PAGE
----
15 years after students were gunned down at NIU, memories remain and school shootings continue in US – Chicago Tribune newstrendslive

The sounds of gunshots, the ringing of a fire alarm and the breaking of glass echo in Kevin Stromberg’s memory. When a shooter opened fire at Northern Illinois University, Stromberg remembers, the smell of gunpowder hung in the air.

Fifteen years ago Tuesday, Stromberg was in class when a former NIU student burst in through a door behind the lecture stage and opened fire with a shotgun and semi-automatic pistols, killing five and injuring 21.

“I just remember laying on the ground,” Stromberg said. “I was kind of peering between seats and at one point the shooter came off the stage and started walking down the aisle where our row was, and I had told my peers ‘lay down, lay still’ — luckily he didn’t continue up the aisle, he turned back around.”

Stromberg prayed as he watched the gunman walk back on the stage and fatally shoot himself. Stromberg and some other students walked out and away from Cole Hall, but the experience stayed with him.

As a senior in psychology, the tragedy cemented his decision to become a therapist and pushed him to work with trauma victims.

“I think what’s been beneficial is when I work with veterans or first responders, I typically will share my experience with them and that helps form that therapeutic alliance where they’re like ‘OK, you’re someone we can trust,’” Stromberg said.

Students walk toward the entrance of Cole Hall on Northern Illinois University’s campus on Feb. 9, 2023, in DeKalb. On Valentine’s Day in 2008 there was a mass shooting inside of Cole Hall which killed five students and injured 17 more people.

Now 37, Stromberg is the clinical director and therapist at Counseling Works in Naperville, Lemont and Frankfort. He works on issues of anxiety, trauma and depression, trying to help people change to get where they’re going. Counseling is the kind of help that experts believe can help head off such attacks.

Unfortunately, active shooter attacks have become much more common since the one in DeKalb. FBI statistics show incidents involving random, intentional mass killings in the United States increased from one in 2000 to 61 in 2021.

The 2020-21 school year saw 93 school shootings, in the U.S., the greatest number in two decades of tracking, according to a federal report.

Such shootings still happen with frequency despite ongoing efforts to make schools safer and adopt gun-safety measures.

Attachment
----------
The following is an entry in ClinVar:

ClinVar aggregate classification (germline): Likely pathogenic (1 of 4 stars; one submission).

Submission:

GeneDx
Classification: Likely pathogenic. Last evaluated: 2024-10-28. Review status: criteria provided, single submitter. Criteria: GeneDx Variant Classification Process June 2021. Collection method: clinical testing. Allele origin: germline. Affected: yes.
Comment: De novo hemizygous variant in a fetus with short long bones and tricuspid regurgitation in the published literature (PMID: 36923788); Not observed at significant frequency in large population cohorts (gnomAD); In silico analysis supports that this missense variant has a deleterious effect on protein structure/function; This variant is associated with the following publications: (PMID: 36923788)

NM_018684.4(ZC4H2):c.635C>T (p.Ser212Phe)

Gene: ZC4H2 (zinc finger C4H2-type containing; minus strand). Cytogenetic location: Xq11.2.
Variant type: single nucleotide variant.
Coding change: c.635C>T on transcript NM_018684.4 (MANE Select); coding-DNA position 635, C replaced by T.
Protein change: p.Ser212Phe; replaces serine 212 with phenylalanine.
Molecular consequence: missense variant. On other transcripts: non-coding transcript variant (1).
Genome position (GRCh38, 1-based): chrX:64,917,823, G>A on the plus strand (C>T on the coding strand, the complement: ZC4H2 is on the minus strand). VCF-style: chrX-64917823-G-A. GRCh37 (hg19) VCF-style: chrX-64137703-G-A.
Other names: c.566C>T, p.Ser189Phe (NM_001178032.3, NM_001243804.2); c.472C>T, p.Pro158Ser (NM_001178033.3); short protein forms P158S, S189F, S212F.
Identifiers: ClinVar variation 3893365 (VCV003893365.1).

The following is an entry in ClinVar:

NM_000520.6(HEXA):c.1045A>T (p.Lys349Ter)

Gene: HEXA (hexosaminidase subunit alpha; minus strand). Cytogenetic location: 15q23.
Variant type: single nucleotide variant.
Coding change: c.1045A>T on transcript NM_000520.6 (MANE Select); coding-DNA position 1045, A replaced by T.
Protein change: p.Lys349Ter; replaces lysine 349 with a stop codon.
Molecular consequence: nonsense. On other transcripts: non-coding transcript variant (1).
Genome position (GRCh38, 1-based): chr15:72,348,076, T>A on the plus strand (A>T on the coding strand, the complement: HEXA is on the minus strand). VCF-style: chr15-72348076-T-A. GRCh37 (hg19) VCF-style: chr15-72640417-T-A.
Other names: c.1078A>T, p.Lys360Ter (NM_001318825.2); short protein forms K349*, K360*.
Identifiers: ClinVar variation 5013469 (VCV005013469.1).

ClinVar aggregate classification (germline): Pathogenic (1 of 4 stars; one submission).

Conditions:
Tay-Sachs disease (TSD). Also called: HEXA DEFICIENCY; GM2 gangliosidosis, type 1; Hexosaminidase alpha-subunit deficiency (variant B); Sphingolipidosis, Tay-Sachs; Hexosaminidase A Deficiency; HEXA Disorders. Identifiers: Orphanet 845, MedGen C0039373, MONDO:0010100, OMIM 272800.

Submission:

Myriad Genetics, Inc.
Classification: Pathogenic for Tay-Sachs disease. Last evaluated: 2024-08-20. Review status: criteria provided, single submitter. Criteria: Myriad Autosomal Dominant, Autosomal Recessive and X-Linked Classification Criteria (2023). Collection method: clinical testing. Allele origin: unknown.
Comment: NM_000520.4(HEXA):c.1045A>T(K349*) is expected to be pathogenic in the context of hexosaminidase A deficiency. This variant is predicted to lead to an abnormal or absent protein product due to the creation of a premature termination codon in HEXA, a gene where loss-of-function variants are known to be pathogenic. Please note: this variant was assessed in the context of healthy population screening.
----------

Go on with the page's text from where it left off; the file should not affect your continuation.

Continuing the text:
At NIU, commemorative events were held on previous anniversaries of the shooting, but school spokesman Joe King said the victims’ families requested no such event this year.

Still, families and survivors remember the five who died: Gayle Dubowski, a 20-year-old anthropology major from Carol Stream who attended Bible study; Catalina Garcia, 20, an elementary education major from Cicero who was active in the campus Latino Resource Center; U.S. Army veteran Julianna Gehant, 32, an elementary education major from rural Mendota; Ryanne Mace, 19, of Carpentersville, an honors student in psychology; and Daniel Parmenter, 20, a graduate of York High School in Elmhurst who worked for the school newspaper and played rugby.

Gayle Dubowski’s father, Joseph, remembers that day vividly. After learning, hours after the shooting, that his daughter had died, he had to drive to the morgue to identify her. Family members gathered there to pray and console each other.

Dubowksi was an IT professional before the tragedy led him to become a licensed marriage and family therapist providing grief counseling.

Fifteen years feels like a lifetime, Dubowski said, though sometimes it feels like yesterday. He and his wife have two grandchildren and their lives go on. His 2010 book on his family’s experience, “Cartwheels in the Rain,” has also been cathartic.

Joe and Laurel Dubowski in their backyard with a heart balloon that they bought for their daughter Gayle on Feb. 10, 2023, in Carol Stream. On Tuesday, they will take this balloon and place it at her memorial outside of Cole Hall at Northern Illinois University.  Gayle was one of five students killed in a mass shooting in 2008.
A photo of Gayle Dubowski in her parents' Carol Stream home.

“(Gayle) is still a part of our lives in the turns of our thoughts and conversations,” Dubowski said. “We (eventually) were able to move beyond the loss and not continue living in the pain of past memories, rather be able to let go of that pain so we could enjoy our fond memories without them being a source of pain all the time.”

Among the 21 victims injured in the shooting was Joseph Peterson, a graduate student teaching an introductory oceanography course. He suffered a graze wound to his left shoulder, an injury he describes as minor and which has since healed.

He’s now a professor of geology at the University of Wisconsin at Oshkosh.

He works with local law enforcement to host active threat training workshops on college campuses. While much of the focus is on active shootings, he said the training can be applicable to fires and other emergency situations.

This work has been “somewhat therapeutic” for him.

“You’re taking a terrible situation and transforming it into something that’s useful to keep people safe,” he said.